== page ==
The campowners on this pond noticed a sharp decline in their trout catch after smelts became established. The Fisheries Staff from the Moosehead Lake Region attempted to kill two birds with one stone by removing live smelts from this pond and transferring them to Moosehead Lake, in an effort to bolster waning runs on the big lake. In 1995, we set one trapnet for 4 days and transferred an estimated 12,000 adult smelts to Moosehead Lake. In 1996, a single net was set for 6 days and we transferred nearly 39,500 smelts. Finally, in 1997, we transferred 59,000 smelts after just 6 days of netting. We estimated removing nearly 111,000 adult smelts in three years from this 200-acre pond. We also estimated these mature fish would spawn nearly 28 million eggs brought to tributaries on Moosehead Lake. Unfortunately, the more smelts we removed, the more we caught the following year. In effect, by removing adults we were actually improving survival of young smelts and the population was expanding not decreasing. Clearly, this labor-intensive technique was not going to solve the problem of smelt predation on wild trout fry.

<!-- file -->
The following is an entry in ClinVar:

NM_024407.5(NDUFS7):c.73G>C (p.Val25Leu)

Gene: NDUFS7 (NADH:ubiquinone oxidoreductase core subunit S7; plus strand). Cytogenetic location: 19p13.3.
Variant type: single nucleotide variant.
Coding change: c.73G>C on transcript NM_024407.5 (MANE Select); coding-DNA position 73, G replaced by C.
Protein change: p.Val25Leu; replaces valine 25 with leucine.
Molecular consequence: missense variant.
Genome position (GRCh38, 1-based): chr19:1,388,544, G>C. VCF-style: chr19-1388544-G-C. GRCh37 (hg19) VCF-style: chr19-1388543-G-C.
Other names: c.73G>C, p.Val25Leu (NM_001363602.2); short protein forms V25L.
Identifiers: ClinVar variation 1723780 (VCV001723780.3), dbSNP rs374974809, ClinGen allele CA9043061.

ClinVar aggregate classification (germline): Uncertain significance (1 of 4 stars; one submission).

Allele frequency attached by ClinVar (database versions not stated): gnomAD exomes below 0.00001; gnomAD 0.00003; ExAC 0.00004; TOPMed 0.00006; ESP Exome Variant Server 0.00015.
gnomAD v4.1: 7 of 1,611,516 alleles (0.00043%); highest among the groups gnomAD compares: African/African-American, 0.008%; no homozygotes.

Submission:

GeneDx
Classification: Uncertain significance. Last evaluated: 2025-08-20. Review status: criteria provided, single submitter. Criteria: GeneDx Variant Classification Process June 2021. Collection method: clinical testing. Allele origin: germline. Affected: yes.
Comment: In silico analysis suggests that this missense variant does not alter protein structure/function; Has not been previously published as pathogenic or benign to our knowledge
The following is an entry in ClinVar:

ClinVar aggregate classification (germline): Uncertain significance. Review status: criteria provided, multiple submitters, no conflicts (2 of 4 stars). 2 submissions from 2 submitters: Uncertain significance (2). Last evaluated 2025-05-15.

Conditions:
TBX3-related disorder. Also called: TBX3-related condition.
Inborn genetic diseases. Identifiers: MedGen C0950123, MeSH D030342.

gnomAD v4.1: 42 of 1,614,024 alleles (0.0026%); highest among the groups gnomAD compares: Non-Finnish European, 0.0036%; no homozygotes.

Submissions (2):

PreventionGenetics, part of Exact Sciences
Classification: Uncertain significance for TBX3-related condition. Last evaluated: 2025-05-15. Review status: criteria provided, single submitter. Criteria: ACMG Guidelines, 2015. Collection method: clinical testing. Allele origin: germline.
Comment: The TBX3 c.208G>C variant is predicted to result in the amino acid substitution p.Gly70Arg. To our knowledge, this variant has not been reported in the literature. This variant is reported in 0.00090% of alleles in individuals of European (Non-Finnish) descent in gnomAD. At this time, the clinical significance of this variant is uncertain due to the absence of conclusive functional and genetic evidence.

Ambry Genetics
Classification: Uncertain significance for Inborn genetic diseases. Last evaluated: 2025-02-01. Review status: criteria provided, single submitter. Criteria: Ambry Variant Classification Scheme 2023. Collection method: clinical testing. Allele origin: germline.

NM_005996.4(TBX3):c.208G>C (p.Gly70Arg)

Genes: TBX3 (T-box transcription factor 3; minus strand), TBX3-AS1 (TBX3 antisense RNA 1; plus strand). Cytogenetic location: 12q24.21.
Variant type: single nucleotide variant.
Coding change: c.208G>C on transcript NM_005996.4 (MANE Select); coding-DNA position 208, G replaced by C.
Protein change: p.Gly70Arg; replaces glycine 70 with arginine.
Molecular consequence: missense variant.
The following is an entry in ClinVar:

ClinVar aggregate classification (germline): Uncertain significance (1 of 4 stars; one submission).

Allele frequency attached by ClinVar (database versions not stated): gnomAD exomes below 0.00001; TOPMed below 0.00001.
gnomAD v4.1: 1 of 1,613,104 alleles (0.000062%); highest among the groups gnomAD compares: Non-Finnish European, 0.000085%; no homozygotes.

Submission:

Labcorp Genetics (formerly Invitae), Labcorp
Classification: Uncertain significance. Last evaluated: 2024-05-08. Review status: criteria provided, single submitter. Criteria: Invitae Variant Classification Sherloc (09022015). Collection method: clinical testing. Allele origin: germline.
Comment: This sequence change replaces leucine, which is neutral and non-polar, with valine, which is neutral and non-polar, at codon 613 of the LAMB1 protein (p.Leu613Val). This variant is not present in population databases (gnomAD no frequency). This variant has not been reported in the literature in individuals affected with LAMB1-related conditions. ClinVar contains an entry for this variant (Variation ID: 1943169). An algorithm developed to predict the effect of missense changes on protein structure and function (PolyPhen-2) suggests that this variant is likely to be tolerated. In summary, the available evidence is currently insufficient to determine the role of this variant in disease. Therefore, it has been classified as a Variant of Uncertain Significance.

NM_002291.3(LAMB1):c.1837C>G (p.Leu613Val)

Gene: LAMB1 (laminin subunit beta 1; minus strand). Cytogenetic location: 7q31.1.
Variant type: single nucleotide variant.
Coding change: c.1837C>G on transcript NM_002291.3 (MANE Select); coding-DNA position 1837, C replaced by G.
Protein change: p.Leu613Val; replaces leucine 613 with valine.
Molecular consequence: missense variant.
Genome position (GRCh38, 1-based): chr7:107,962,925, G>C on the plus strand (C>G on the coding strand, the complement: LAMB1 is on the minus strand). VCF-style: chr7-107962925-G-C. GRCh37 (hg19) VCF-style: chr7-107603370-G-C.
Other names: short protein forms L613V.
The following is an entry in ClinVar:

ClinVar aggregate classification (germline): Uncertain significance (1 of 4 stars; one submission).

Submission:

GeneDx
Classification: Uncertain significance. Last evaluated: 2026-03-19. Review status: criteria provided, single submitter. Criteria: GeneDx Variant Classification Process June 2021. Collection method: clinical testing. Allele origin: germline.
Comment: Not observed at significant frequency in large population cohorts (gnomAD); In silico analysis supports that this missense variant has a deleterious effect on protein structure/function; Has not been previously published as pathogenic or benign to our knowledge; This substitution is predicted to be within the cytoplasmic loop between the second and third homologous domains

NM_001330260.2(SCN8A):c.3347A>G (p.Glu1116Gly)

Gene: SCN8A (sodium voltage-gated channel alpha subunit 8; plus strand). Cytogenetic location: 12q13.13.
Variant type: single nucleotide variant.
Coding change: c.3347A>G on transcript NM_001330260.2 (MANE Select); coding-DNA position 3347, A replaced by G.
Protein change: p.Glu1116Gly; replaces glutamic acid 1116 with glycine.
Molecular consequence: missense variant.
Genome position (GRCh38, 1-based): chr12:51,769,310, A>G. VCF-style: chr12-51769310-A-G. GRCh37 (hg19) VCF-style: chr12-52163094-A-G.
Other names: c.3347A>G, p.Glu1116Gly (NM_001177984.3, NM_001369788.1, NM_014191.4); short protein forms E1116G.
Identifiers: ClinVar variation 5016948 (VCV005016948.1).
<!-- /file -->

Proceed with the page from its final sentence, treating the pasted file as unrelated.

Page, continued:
Enter the splake. In 1998, we stocked 2,000 splake fingerlings into this pond. We knew from past experiences here in Maine that splake can exert pressure on forage fish like any other salmonid that feeds on fish. Splake were stocked for six years (1998-2004) at a moderate to high rate. Initial trapnetting showed that the splake were surviving and growing well, obviously taking advantage of the abundant smelt population. Anglers were also very happy with the bonus catch of fish up to 22 inches.